Publishers have been mis-labeled as physical book printers victimized by digital technology. In point of fact, new generation publishers serve a critical function as venture capitalists for ideas. Writers, both fiction and non-fiction have been chastised as egotistical wordsmith. The writers who last create a context in which other people can think. In a similar fashion security professionals have been mis-categorized. Many are ghettoized as enforcers who lock down assets. The emergent role of information security is to enable competitive differentiation/mission fulfillment.
People and information are the new security perimeter. A transformed and transforming CISO is the path forward. CISO’s operate in a behavioral casino. It is time they started counting the carbon-based cards.
The Road Ahead
Executives have to make decisions regarding three very distinct and interrelated time zones:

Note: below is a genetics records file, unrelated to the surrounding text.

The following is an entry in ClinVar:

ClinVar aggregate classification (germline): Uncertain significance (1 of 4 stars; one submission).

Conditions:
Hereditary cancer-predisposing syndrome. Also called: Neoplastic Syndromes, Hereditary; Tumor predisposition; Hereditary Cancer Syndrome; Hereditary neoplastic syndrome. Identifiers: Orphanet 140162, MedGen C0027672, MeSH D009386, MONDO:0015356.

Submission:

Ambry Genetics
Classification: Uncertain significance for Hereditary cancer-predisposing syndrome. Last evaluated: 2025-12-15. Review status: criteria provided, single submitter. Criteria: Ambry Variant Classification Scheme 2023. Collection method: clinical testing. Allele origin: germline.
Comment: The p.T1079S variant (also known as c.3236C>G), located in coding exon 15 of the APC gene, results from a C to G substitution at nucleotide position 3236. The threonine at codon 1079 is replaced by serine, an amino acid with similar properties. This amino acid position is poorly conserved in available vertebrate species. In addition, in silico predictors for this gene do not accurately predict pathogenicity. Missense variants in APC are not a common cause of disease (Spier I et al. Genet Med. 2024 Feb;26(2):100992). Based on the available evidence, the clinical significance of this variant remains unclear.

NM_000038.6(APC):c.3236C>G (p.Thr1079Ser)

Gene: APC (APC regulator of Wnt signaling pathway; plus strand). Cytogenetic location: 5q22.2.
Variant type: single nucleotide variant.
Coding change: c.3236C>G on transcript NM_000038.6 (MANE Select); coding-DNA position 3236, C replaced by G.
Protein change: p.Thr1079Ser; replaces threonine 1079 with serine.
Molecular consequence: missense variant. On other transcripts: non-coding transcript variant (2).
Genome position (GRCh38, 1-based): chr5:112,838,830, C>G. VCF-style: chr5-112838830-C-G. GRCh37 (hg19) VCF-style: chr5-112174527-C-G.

Most organizations allocate the vast majority of their resources to managing the now. The next and the later tend to be starved for attention and resource.
Executive teams need to achieve a better balance across all the time zones of their future.
Consumerization of IT
Consumerization can be IT’s finest moment. Yes, few can dispute that enterprise IT is no longer the sole, preferred or even a particularly respected source of computational functionality. Yes, major media outlets are constantly pointing to the differences between the cool-new-tech outside the enterprise and the bozo-slow-old tech inside the workplace. One observer going so far as to lament, "For the next generation of knowledge workers, entering the workplace often feels like entering a computer science museum."
While making for an easy-to-tell and immensely satisfying narrative, it is overly simplistic to attempt to frame consumerization as a civil war pitting the vast, fast and global consumer electronics industry against a demonized, compliance-obsessed, control-seeking, security-sensitized and severely resource-constrained internal band of IT bureaucrats in a race for the hearts, minds, handsets & tablets of a highly digitized, mobilized, virtualized and socialized global workforce. There are bigger forces at work here